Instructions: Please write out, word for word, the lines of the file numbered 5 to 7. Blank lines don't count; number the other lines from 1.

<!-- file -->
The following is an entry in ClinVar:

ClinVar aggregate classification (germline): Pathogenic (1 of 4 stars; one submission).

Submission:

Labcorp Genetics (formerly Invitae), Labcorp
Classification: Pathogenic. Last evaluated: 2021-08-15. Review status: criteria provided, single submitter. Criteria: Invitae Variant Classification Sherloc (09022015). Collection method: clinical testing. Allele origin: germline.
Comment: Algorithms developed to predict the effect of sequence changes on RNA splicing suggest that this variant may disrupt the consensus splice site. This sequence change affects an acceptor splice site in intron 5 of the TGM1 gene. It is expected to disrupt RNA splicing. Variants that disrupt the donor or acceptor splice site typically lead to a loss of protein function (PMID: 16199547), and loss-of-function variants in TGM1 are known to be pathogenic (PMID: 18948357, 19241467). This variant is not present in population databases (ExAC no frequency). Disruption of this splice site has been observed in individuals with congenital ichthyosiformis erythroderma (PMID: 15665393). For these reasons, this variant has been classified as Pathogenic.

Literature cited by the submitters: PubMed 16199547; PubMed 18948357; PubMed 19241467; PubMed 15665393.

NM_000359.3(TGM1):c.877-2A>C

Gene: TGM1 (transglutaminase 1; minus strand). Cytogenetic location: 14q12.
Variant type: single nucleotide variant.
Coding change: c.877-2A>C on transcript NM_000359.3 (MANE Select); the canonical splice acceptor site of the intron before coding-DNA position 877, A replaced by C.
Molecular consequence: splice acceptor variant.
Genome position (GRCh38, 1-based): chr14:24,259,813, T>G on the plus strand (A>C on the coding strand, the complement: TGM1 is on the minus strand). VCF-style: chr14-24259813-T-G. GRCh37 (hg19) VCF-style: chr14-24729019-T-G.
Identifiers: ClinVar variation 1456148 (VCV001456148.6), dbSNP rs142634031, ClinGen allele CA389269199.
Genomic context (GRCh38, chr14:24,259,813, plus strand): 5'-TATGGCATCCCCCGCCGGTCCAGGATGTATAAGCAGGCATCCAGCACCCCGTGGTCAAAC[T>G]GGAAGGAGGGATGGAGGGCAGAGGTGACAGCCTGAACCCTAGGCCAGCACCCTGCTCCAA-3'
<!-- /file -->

Classification: Pathogenic. Last evaluated: 2021-08-15. Review status: criteria provided, single submitter. Criteria: Invitae Variant Classification Sherloc (09022015). Collection method: clinical testing. Allele origin: germline.
Comment: Algorithms developed to predict the effect of sequence changes on RNA splicing suggest that this variant may disrupt the consensus splice site. This sequence change affects an acceptor splice site in intron 5 of the TGM1 gene. It is expected to disrupt RNA splicing. Variants that disrupt the donor or acceptor splice site typically lead to a loss of protein function (PMID: 16199547), and loss-of-function variants in TGM1 are known to be pathogenic (PMID: 18948357, 19241467). This variant is not present in population databases (ExAC no frequency). Disruption of this splice site has been observed in individuals with congenital ichthyosiformis erythroderma (PMID: 15665393). For these reasons, this variant has been classified as Pathogenic.

Literature cited by the submitters: PubMed 16199547; PubMed 18948357; PubMed 19241467; PubMed 15665393.